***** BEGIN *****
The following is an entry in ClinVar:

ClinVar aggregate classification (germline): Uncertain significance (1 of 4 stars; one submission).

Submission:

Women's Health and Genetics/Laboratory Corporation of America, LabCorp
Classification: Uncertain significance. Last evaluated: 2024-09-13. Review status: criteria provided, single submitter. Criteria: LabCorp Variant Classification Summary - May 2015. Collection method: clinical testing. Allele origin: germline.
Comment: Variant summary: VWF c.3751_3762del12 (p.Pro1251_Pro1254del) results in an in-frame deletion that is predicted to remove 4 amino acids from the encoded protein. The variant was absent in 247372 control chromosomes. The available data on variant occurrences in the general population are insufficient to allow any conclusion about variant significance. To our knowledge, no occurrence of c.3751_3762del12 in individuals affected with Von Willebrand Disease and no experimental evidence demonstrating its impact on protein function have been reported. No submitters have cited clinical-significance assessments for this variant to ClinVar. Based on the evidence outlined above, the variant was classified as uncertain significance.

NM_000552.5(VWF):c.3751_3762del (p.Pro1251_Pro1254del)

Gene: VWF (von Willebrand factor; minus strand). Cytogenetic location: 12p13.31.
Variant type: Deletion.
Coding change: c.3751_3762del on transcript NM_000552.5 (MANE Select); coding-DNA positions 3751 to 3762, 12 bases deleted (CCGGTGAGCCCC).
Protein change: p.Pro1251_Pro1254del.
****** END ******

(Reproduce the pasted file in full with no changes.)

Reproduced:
The following is an entry in ClinVar:

ClinVar aggregate classification (germline): Uncertain significance (1 of 4 stars; one submission).

Submission:

Women's Health and Genetics/Laboratory Corporation of America, LabCorp
Classification: Uncertain significance. Last evaluated: 2024-09-13. Review status: criteria provided, single submitter. Criteria: LabCorp Variant Classification Summary - May 2015. Collection method: clinical testing. Allele origin: germline.
Comment: Variant summary: VWF c.3751_3762del12 (p.Pro1251_Pro1254del) results in an in-frame deletion that is predicted to remove 4 amino acids from the encoded protein. The variant was absent in 247372 control chromosomes. The available data on variant occurrences in the general population are insufficient to allow any conclusion about variant significance. To our knowledge, no occurrence of c.3751_3762del12 in individuals affected with Von Willebrand Disease and no experimental evidence demonstrating its impact on protein function have been reported. No submitters have cited clinical-significance assessments for this variant to ClinVar. Based on the evidence outlined above, the variant was classified as uncertain significance.

NM_000552.5(VWF):c.3751_3762del (p.Pro1251_Pro1254del)

Gene: VWF (von Willebrand factor; minus strand). Cytogenetic location: 12p13.31.
Variant type: Deletion.
Coding change: c.3751_3762del on transcript NM_000552.5 (MANE Select); coding-DNA positions 3751 to 3762, 12 bases deleted (CCGGTGAGCCCC).
Protein change: p.Pro1251_Pro1254del.